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clubman

Member since Jun 2008 • Last active Dec 2017

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  • in Bikes & Bits
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    I wonder whether a mech intended for 4 speed 1/8th would work on a 5 speed 3/32" block - the width of the blocks must be similar, and since 5 speed blocks are still pretty common this might solve a problem.

  • in Bikes & Bits
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    I am using machine with a Cyclo Standard 3 speed 1/8" chain combined with 3/32" T.A. Cyclotouriste chainrings (46/32) at the front. The front changer is modern and intended for 3/32" chain. It is cable operated, but I doubt whether this makes any difference.

    I did not expect this to work very well, but I thought I'd try it to see what happened - it works almost perfectly, making the bike a pleasure to use - I'll try to find a picture to post here soon.

    A very long time ago, as a teenager, I had a Benelux rod changer which I used because it was all I had. Although I would rather have had Campag, I never remember the Benelux giving trouble. It only had to cope with 48/52 rings, but as we know in those days a three tooth difference was the norm.

    As mentioned above the Simplex rod changer I used recently worked perfectly on a three tooth difference, but it was a bit awkward to reach and was more difficult to adjust than a modern changer. It was necessary to move the frame pump from the normal (for me anyway) position at the front of the seat tube. I don't know the exact weight, but it seemed quite heavy since it is all steel.

    So, my experience is that almost anything will work on the chainrings.

  • in Bikes & Bits
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    I certainly would not describe the Simplex Tour de France as 'rugged' - it was flimsy and very prone to going into the spokes with terminal consequences. It was also tricky to set up compared with the Campag Gran Sport, and could never cope with anything bigger than a 23 tooth sprocket. Even restricting yourself to 22 teeth you would still have been well advised to pray when engaging bottom gear, especially when it mattered in race.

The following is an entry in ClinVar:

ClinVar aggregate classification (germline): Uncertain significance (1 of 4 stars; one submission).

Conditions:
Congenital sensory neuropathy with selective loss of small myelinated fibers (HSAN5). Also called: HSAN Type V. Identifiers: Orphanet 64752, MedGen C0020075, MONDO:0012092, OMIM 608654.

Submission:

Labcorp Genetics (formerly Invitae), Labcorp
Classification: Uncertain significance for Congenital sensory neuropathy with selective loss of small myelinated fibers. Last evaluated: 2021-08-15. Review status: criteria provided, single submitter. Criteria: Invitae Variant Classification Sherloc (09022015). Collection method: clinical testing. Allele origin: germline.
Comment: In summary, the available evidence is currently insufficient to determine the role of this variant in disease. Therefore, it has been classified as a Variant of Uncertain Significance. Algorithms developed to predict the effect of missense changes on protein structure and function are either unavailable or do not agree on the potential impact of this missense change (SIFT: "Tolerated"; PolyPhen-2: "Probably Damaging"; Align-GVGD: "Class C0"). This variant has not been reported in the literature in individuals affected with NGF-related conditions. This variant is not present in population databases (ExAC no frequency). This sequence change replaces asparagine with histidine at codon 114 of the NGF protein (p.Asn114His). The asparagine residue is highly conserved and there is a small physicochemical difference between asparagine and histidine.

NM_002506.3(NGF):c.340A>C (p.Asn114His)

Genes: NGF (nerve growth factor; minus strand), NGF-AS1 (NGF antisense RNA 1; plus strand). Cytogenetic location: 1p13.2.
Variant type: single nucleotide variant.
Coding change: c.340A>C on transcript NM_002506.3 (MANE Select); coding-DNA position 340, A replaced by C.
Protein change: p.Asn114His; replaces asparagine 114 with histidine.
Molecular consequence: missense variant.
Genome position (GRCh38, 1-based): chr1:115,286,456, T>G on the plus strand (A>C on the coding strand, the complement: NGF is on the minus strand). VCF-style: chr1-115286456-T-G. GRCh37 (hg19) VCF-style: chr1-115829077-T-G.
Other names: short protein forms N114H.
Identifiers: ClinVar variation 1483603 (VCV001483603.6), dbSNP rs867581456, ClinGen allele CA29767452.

It is a misconception (encouraged by the trade, naturally) to imagine that professionals 'adopt' equipment through choice - they use what they are paid to use - and this has even applied to top 'amateurs' at times. I have heard that Dave Bedwell (an independent at the time, so perfectly entitled to be paid) when asked why he still used a Simplex (in 1960) he replied: 'Cos I get paid three quid a week to use it'. My informant was dead impressed at the time because as an apprentice he only earnt £3.17.6d (£3.87.5p). Another story is that a big name in Cyclo Cross was given a new 'plastic' Simplex for every event he rode.

    Paradoxically, Coppi insisted on having a Simplex TdF for the 1949 Tour, which he duly won. He did this in the face of strong opposition from his Italian sponsors. This was before the advent of the Gran Sport, and I think the alternative would have been the 'Cambio Corsa' which Bartali had used to win the previous year. This victory must show either that Gino was the greatest rider ever, or prove the power of prayer. Times change and we change with them, but Fausto never had any time for the Cambio Corsa.

    There were plenty of Simplex adverts in 'Cycling' in the late '50's and early '60's, usually a full page near the back, with plenty of those excellent Daniel Rebour drawings.

    Going back to the original question about that double pully, if you look at the text on the copy of page 154 (is it from The Dancing Chain?) you will note the words 'second cable to adjust the cage torsion spring' which is exactly what I was talking about in my previous post. This was certainly a Huret feature and quite possibly Simplex also. I don't think it's possible now to be sure what any particular double cable roller was intended for when it was installed, so I suggest you use it any way you can.

    What a pity the 'Fifty Years of Simplex Development' was not more carefully edited. The large number of errors makes the whole thing a bit doubtful. For example between page 49 and 50 Henri Pelissier changes to his brother Charles, and on page 58 Louison Bobet is only credited with two Tour victories when in fact he won in 1955 also.